Natalie Schroeder | Staff Writer
Peppermint started off with a bang in the first five minutes with Riley North, this story’s heroine, bringing down the first of many men. Peppermint opened last weekend and although did not impress most critics, 82 percent of the people that saw it in theaters enjoyed it, according to Rotten Tomatoes. The movie follows Riley North (Jennifer Garner) after she witnesses a brutal attack that killed her husband and daughter. The traumatic experience and the fact that the people responsible were shielded from punishment leads her to exact revenge on the cartel that took everything from her.
Throughout the movie, Riley North grows on the people that live in the community and receives their support. Eventually she is given the title of vigilante. At the beginning of the movie, North faces decisions such as being an eye-witness, turning down hush money and speaking about the attack in court. These decisions give her no justice and she has to watch as the men responsible for her family’s death are free to walk out of the courtroom. Later, she makes more decisions: going off the grid, training, becoming an unstoppable force and going after the cartel and those who support it. Even though this was a predictable movie in some cases, the powerful female role was important to show vulnerability, pain and strength in one person.
It’s easy for viewers to root for her because she isn’t completely perfect in all her actions and she shows when she was in pain. She faced the cartel herself and was ready for the seemingly inevitable outcome. The five-year gap between the brutal attack on her family and her returning to her hometown for revenge allowed the audience to believe her transformation more so than if she transformed in a matter of weeks or months. As North resurfaced in the US on the five-year anniversary of her family’s murder, she started her path of vengeance with the men who pulled the triggers of the guns that killed her family. She slowly works her way up to the top of the cartel and it is predictably harder for her to succeed against a ruthless man with many others that protect him.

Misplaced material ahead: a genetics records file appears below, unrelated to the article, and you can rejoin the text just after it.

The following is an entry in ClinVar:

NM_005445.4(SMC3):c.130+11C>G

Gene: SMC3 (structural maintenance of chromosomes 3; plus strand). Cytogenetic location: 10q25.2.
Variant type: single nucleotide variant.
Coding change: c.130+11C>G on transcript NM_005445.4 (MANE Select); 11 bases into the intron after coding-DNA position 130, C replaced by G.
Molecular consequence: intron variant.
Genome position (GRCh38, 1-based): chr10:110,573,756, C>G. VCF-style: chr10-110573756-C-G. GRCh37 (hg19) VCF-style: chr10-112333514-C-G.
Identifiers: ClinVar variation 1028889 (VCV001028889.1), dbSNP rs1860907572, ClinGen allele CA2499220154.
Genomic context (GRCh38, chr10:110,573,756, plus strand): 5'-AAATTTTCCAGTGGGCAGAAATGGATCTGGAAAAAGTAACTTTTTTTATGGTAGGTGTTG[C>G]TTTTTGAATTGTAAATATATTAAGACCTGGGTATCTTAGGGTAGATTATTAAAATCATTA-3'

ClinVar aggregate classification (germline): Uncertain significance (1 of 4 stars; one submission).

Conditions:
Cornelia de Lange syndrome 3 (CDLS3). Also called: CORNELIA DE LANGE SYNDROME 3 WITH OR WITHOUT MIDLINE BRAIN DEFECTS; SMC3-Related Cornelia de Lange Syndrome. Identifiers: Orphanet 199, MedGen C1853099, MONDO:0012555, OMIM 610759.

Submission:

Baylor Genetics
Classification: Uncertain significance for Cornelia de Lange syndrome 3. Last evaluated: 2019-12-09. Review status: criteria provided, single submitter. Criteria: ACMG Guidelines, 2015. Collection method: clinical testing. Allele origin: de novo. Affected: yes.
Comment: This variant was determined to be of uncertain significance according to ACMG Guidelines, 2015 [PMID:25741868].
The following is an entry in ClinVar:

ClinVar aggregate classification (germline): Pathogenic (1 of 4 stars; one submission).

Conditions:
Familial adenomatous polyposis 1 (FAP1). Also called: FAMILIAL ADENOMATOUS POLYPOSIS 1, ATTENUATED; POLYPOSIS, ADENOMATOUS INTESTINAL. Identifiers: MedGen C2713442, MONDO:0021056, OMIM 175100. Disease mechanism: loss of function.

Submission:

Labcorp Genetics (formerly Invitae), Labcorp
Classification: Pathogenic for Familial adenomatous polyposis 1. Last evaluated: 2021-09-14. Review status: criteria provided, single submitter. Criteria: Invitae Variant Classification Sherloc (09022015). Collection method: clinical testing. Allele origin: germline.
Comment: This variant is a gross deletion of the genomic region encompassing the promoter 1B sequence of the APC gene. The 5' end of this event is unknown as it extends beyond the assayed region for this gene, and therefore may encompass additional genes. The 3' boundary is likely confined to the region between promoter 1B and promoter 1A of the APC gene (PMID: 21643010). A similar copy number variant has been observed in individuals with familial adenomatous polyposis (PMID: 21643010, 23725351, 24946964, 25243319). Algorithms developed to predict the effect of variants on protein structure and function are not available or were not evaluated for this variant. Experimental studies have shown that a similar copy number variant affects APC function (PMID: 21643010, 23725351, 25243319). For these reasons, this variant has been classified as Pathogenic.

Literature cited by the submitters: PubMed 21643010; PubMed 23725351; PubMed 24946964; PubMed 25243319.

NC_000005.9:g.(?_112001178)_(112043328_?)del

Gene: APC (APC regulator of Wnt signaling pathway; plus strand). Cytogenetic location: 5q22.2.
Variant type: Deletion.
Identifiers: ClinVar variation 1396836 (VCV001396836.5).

Riley North is faced with a difficult decision: kill head of the cartel and die too or allow law enforcement to capture both of them. Throughout the movie North shows her carefulness in making these men answer for their crimes but she would rather die and be with her family than be taken by the police with Diego Garcia: the local drug kingpin. Within this action-thriller movie there are parts where we see North vulnerable. The most heartbreaking scene occurs at her family’s grave when she begs Detective Moises Beltran to let her die and be with her daughter and husband. This lets the audience, once again, see her as a mother that has lost everything and not the ruthless killer demanding her own kind of justice.
With a strong female lead, this movie shows its audience that people have layers. She is incapable of letting children die at the expense of her cause, but she also will not stop until the cartel is brought down. Like most movies nowadays, there are flaws, but the film alone is entertaining, heartbreaking and thrilling.
Because the movie was labeled as a vigilante film, the pace was faster and the audience followed Riley North as she tracked and killed men in the cartel. However, the pace of the film fluctuates as her strength and vulnerability does. Not only does she lose her stability when she sees her daughter following the attack but also when she sees other children suffer at the hands of the cartel. Either it fuels her anger more or makes her vulnerable again. As a mother she never lets a child or an innocent party suffer for her cause, so when a young girl named Maria is held at gunpoint by Garcia to coax North out of hiding she emerges into the scene with the cartel.
Like any other action movie, this film ends with ambiguity in the sense that the audience doesn’t know where she is or what she’s doing. This let the audience be satisfied with the cartel being brought down and Riley North staying out of prison.